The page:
Untitled Performance at Late Night Live Art at Kraak, Dec 2009 (20 mins). Domestic objects, light, sound, projection, eater.

The performance involves eating words from books, mainly from the Old Testament. There is a dining table set with cutlery and plates. Pages are torn from books and cut with a knife and fork, the detail on the dinner plate can be seen projected on a screen behind the diner.

Part, Installation, Late Night Live Art at Kraak, Dec 2009. Crochet acrylic, sound, light. (First shown March ’09)

Part is a sculptural piece comprising of a large hung crochet object, sound and a spotlight. The crocheted acrylic object is evocative of body organs; a veined sac hung from a rusty chain and meat hook with an intestinal trail along the floor. The sound, heard subtly in the distance, are cries from an ambiguous subject; young/old, human/animal, male/female, in labour/death throws, in pleasure/pain. The piece juxtaposes the synthetic and organic, delicacy and brutality.

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Untitled installation, June 09, University of Salford Visual Arts Degree Show. Fabric, found objects, light, sound, wax.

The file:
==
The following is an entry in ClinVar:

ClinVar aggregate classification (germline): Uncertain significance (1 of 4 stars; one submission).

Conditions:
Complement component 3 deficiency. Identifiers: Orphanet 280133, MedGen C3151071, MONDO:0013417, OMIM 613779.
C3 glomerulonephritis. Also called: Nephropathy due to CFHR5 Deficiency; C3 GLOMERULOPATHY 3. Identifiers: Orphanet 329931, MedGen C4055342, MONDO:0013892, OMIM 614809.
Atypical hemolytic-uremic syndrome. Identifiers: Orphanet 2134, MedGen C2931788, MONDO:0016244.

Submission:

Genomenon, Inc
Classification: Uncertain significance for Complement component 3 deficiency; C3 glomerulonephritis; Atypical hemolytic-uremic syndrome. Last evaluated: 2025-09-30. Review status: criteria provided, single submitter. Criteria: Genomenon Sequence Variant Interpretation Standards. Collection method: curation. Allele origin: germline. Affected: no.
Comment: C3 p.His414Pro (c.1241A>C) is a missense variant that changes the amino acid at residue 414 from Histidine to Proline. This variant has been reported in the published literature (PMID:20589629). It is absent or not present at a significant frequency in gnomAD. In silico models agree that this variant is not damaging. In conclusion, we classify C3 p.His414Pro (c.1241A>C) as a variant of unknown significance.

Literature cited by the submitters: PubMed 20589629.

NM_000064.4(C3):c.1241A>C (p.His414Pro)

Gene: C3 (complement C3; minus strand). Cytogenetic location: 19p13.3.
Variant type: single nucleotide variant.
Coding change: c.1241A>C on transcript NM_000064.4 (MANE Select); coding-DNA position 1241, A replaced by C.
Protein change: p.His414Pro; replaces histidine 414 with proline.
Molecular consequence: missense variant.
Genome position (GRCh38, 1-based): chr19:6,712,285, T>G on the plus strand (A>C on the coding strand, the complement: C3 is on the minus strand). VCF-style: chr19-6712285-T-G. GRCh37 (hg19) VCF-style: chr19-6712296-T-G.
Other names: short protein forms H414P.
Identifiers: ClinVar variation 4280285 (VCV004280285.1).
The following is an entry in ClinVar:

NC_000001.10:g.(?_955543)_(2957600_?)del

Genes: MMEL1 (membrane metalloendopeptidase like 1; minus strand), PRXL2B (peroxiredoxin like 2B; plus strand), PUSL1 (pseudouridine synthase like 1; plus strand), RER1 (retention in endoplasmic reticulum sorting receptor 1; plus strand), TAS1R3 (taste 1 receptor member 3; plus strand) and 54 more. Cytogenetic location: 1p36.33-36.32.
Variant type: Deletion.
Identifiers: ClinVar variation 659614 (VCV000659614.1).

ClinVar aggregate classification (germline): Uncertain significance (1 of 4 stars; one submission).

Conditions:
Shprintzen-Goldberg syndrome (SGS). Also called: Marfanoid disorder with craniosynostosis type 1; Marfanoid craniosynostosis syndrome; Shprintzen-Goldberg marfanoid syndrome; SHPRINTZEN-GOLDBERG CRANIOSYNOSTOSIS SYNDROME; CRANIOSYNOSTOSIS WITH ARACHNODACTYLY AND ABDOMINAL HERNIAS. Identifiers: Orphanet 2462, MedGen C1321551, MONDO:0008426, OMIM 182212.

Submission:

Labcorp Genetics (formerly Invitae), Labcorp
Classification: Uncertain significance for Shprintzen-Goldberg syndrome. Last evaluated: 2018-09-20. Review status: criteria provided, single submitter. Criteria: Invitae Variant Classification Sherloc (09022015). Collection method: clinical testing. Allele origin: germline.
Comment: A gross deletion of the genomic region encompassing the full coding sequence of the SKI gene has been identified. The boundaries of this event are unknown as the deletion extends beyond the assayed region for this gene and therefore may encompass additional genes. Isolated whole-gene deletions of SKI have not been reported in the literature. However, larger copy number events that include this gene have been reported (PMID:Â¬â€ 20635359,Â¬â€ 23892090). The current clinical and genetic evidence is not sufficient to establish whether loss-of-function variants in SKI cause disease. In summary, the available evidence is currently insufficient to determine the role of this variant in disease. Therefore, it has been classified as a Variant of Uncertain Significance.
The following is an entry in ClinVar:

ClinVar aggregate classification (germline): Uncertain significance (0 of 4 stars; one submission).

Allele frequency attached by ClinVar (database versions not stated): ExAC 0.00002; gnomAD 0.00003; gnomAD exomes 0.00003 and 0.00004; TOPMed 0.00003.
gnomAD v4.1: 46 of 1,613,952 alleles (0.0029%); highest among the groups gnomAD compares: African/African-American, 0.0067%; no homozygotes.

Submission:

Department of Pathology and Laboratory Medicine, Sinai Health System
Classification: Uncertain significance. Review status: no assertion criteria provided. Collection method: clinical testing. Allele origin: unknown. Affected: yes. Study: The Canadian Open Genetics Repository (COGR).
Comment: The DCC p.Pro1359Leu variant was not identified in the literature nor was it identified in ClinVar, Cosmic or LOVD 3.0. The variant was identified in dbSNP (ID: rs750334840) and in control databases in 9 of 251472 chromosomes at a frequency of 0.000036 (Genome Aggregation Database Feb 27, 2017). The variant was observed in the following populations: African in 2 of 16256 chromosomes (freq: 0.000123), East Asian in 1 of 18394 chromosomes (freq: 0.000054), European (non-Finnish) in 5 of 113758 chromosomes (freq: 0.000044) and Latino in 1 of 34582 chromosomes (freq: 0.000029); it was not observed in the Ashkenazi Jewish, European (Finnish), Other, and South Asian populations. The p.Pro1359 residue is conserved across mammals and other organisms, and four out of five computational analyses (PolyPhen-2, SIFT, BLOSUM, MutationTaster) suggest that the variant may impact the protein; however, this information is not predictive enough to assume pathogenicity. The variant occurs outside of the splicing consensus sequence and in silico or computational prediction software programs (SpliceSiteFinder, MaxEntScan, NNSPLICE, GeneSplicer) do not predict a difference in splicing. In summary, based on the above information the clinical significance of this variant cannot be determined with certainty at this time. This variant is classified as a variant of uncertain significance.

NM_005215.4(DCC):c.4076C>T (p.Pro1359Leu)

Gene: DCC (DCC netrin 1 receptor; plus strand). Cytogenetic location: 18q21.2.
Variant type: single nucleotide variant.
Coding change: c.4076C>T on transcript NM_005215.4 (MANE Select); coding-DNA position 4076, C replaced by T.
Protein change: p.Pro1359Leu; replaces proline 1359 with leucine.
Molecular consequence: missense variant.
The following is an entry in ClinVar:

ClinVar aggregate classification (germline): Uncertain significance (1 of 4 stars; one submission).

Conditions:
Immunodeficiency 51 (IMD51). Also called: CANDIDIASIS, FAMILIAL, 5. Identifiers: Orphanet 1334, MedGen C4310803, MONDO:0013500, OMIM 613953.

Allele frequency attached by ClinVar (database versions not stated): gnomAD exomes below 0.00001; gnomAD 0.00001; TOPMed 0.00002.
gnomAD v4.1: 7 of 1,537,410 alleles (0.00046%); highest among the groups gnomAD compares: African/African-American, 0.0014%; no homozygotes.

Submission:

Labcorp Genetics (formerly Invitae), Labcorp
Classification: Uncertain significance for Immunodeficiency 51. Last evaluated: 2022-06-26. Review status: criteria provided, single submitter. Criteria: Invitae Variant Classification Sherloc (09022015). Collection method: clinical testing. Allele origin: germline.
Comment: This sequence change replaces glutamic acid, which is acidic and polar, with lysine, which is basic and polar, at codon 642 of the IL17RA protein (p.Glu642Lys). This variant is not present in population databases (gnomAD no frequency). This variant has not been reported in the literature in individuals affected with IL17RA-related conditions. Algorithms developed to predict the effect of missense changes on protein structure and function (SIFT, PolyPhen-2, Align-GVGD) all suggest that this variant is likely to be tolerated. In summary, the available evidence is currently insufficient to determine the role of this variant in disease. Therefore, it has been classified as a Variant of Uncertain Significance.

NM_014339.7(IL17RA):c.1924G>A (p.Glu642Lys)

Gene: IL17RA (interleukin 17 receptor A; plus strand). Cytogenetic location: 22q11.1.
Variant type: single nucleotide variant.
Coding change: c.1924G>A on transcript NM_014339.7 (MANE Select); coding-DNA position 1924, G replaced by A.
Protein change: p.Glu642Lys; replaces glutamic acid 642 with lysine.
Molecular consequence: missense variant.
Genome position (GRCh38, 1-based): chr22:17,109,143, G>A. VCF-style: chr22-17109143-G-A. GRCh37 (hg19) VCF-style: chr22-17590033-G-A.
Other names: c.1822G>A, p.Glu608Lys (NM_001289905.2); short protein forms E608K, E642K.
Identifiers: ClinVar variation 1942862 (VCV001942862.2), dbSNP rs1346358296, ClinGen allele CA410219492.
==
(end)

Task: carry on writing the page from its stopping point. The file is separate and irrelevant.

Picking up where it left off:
Black satin curtains surround the perimeter of a long space in total darkness save from the flicker of static an old TV, which emits an almost inaudible white noise and hum. The TV screen lights red wax casts of everyday objects, with the exception of a human skull, found on a dressing table. The piece is a contemporary take on the vanitas still life tradition from a personal perspective. The vanitas paintings used objects such as skulls memento-mori. The piece represents the feelings of fear and uncertainty whilst I was growing-up and my desire for escape. The domestic is dangerous.

Untitled performance (eating a chocolate breast), May 09, University of Salford Roominations event (10 mins). Candlelight, sound, red velvet, chocolate, eater.

This performance refers to the eating of the body of Christ in the Eucharist. The breast is passed around for others to eat after the robed eater carefully devours a large part of it.


Louise Woodcock


September 2018
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